The source of this outbreak has not yet been determined.1981
This outbreak affected tenants and employees working in an office building in San Francisco. The source is believed to have been a nearby cooling tower that had become contaminated with Legionella bacteria.
This outbreak affected patients of a local hospital, as well as residents of the local community. Though its source was not definitively determined, its impact on residents of the community living downwind from the hospital suggests the Legionella bacteria originated in one of its cooling towers.1980
This outbreak was traced to a contaminated cooling tower at a Holiday Inn in Eau Claire.
This outbreak was traced to one or more water evaporative condensers in the clubhouse of an Atlanta country club.
All victims were patients of the Wadsworth Medical Center outside of Los Angeles.
This outbreak affected individuals who had visited or stayed at the Indiana Memorial Union Hotel in Bloomington. Though the hotel’s cooling tower is believed to be one source, it was likely not the only one, as an additional individual in Bloomington became infected in the weeks after the hotel’s water systems were cleaned.1979
This outbreak affected patients, staff, visitors and passersby of a local hospital. The source is believed to have been a contaminated auxiliary cooling tower.1978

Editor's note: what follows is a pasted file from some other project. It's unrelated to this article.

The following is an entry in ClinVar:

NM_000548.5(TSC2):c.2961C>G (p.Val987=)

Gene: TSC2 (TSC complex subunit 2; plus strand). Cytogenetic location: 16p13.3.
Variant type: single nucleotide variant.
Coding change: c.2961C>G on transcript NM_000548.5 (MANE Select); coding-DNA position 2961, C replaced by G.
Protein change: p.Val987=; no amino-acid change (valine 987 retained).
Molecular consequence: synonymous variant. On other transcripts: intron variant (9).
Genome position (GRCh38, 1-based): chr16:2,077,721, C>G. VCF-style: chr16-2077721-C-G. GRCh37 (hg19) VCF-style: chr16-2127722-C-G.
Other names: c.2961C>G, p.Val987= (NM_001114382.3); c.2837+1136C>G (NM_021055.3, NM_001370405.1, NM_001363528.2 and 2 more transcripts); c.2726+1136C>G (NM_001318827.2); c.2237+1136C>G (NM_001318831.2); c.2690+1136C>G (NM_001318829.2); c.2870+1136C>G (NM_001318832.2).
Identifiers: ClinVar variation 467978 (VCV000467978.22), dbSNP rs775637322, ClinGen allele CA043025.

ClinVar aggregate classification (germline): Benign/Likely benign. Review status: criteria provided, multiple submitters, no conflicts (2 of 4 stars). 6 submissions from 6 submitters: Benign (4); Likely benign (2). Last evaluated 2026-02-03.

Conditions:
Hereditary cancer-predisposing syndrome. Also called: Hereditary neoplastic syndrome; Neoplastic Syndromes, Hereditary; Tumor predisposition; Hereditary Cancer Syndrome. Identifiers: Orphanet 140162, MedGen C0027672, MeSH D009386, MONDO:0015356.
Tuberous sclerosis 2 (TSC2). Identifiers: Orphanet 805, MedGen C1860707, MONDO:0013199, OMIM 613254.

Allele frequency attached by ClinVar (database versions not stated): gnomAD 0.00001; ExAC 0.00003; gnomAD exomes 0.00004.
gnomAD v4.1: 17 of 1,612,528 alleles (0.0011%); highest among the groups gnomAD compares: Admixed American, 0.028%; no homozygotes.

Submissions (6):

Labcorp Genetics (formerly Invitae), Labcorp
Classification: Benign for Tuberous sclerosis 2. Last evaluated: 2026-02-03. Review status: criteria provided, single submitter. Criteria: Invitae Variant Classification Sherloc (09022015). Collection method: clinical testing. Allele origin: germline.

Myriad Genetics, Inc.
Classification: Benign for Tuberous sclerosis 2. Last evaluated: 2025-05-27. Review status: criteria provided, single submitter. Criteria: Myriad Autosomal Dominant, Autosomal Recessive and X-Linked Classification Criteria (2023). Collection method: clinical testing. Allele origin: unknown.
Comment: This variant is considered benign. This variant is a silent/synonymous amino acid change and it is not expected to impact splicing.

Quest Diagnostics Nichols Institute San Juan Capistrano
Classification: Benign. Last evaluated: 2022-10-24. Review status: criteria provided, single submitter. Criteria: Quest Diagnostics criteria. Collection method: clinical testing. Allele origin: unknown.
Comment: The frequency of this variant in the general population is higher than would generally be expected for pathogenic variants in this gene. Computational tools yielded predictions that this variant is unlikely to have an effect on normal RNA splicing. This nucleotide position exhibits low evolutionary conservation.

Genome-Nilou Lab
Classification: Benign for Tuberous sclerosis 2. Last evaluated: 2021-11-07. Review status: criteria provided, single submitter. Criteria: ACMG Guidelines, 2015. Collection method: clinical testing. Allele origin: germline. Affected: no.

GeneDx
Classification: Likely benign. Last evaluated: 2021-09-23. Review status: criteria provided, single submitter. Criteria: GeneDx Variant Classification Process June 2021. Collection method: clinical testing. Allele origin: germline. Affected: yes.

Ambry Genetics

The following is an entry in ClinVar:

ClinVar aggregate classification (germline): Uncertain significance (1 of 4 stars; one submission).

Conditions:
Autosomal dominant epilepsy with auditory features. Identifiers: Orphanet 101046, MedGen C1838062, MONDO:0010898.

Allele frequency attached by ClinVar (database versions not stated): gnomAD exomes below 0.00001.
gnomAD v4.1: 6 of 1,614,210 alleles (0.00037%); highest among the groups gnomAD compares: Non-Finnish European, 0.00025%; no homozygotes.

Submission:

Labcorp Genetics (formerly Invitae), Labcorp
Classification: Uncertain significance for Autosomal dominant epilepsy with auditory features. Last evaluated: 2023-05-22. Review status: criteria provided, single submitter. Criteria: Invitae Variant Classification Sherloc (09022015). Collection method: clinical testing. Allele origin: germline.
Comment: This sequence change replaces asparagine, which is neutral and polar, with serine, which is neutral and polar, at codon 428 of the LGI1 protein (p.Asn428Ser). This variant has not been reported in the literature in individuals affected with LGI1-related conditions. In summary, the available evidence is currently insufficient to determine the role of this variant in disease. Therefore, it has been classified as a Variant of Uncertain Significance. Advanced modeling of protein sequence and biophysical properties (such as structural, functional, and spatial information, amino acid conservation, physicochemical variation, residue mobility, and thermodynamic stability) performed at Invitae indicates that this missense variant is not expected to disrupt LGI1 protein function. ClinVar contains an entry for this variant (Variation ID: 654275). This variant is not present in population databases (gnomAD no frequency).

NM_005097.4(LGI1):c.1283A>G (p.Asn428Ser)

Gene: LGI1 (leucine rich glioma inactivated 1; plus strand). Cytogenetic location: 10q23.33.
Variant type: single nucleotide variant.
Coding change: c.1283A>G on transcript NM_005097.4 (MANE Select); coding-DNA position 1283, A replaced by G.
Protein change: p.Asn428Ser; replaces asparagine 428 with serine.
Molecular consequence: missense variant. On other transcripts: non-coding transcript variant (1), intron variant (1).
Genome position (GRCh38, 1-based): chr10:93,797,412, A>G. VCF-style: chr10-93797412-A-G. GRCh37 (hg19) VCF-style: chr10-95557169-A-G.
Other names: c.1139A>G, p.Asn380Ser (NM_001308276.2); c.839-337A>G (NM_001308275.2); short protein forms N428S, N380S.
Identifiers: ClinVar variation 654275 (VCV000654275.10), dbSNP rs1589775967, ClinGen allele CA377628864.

This outbreak affected patients of a local hospital. Its source was never determined.
This outbreak took place across the state during a three-month period. Its source remains unknown.
The source of this outbreak remains unknown.1977
In late July, more than 4,000 members of the American Legion, an organization of U.S. war veterans, gathered at the Bellevue-Stratford Hotel in Philadelphia for its yearly convention. The four-day celebration ended without incident, and its members, called Legionnaires, returned home.
In the days following the convention, many of these veterans began to fall ill with pneumonia-like symptoms. By August 2, 22 people were dead and the medical community was facing a historic crisis. As people who had attended the convention continued falling ill and as the death toll continued to climb, the public was growing concerned. Scientists at the CDC were unable to identify what exactly was causing the fatal disease.
Theories about the disease swirled. Was it a new form of influenza? A biological attack? By the time CDC microbiologist Dr. Joseph McDade isolated the bacteria causing the disease, the outbreak had already run its course. In total, there had been 221 confirmed cases and 34 fatalities.
The bacteria were named Legionella pneumophila, and the disease it caused was dubbed Legionnaires’ Disease after the group it had so badly affected.
Once the disease had been officially identified, it became evident Legionnaires’ Disease was nothing new, and that the Philadelphia outbreak of 1976 was not the first time groups of people had been infected.
Perhaps it is not surprising that the Bellevue-Stratford Hotel, which had been the source of the major outbreak that led to the identification and naming of Legionnaires’ Disease, was also the site of another outbreak, just two years earlier. Members of the Independent Order of Odd Fellows, a fraternal organization, had fallen ill after the hotel had hosted their yearly convention. It is believed the outbreak was caused by the same contamination in the air conditioning system that would later cause the 1976 outbreak.1974
A severe outbreak of a mysterious illness at St. Elizabeth’s Hospital, once known as “St. Elizabeth’s Fever” is now recognized as Legionnaires’ Disease.1965
Affecting employees of the Hormel Food Corporation office, this is the earliest confirmed outbreak of Legionnaires’ Disease within the United States.1957